Do you work hard to get your message across? Are you feeling frustrated that people are not listening?
Me too...but that's life.
There are many reasons as to why people don't listen, or understand what you are saying, even if you try to explain yourself in great detail.
And that is it...the problem. The 'great detail' can sometimes be a deterrent. Let's put this into perspective shall we.
I am discussing voice, text and the influence of context and authority. Subjects I have been studying this term. Apart from the in depth discussions about the philosophy on these subjects, I have learnt about communication and how we both interpret and accept information.
I will break this down for your perusal, and thoughts.
The Deliverance of Information
Think about this for a moment. How much does authority effect you? Would you listen more to, say, a priest, a teacher, a policeman, a friend, a parent, a peer etc. Does authority affect how you interpret information?
Information can come in different context, and as such, can affect a perspective. Is text from an historical source, the same as a historian storytelling session? No, because one is historical and one is a literary source. One maybe seen as a 'truth' and another as fanciful. Perspectives are different depending on each individual, authority and context.
Authority and Context
As an example of the above, your perspective of a situation may be different, depending on the authority you would choose in that context. Would you be willing to understand more from a student, or a professor? Who would you choose as the authority and how would this change your perspective on the context.
Telling a story through voice has the advantage of tone, which you do not get in text. When you think of a tone, which accent, gender and pace is more preferable. Whichever is chosen would be a type of authority. The context would distinguish the perspective of the information delivered.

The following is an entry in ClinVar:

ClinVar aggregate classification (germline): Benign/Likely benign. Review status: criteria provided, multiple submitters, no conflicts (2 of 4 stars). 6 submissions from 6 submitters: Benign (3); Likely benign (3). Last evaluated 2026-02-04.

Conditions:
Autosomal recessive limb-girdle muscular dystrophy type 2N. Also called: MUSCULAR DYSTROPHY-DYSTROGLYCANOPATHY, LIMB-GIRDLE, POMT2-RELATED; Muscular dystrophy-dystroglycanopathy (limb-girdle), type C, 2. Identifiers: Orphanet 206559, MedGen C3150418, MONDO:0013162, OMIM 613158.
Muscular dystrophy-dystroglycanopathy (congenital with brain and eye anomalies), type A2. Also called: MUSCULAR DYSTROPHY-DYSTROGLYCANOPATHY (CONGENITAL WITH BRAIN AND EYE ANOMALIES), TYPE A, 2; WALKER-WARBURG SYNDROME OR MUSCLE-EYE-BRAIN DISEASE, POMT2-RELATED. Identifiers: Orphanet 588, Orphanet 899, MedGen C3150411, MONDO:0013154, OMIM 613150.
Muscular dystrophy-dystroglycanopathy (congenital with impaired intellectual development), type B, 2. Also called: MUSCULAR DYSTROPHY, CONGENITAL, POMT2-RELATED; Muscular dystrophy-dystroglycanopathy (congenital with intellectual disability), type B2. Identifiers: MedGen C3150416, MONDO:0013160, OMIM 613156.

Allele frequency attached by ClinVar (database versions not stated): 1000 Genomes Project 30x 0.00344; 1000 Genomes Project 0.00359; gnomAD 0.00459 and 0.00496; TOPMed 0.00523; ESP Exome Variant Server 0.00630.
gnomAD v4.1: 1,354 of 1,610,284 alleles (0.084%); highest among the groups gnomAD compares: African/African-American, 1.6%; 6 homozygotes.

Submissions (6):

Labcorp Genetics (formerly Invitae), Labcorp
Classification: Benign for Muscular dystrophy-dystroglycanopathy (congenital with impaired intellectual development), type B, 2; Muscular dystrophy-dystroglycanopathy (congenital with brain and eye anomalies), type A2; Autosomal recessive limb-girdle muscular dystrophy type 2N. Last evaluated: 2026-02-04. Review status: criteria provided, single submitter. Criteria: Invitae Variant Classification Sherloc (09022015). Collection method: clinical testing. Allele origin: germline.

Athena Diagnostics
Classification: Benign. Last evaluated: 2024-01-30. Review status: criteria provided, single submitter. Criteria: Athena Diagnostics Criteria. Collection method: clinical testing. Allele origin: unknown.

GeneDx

Text can be written in different formats and styles and although basic grammar rules apply, it is important to note that writing styles can and will always vary. In authority though, would you trust a self published author with advice, when a traditionally published author was available? Is the context of their marketing, backstory and literature any better, or is it a case of the authority taking precedence?
Back to the original thought.
Sometimes simple is the key to success
Sometimes we may over complicate the information we have to offer by trying to fit different ideals of authority, adapting the context to suit our audience. Which is great... if it is believable.
Sometimes we over complicate, trying to fit into something we are not. I have done it. Forcing a blog piece on a subject that didn't interest me, trialing out an audio book in a genre that didn't suit my voice.
At some point we all do it, most of the time it is trial and error.
Keep it simple, choose the right authority, match it up with the context and then watch it bloom.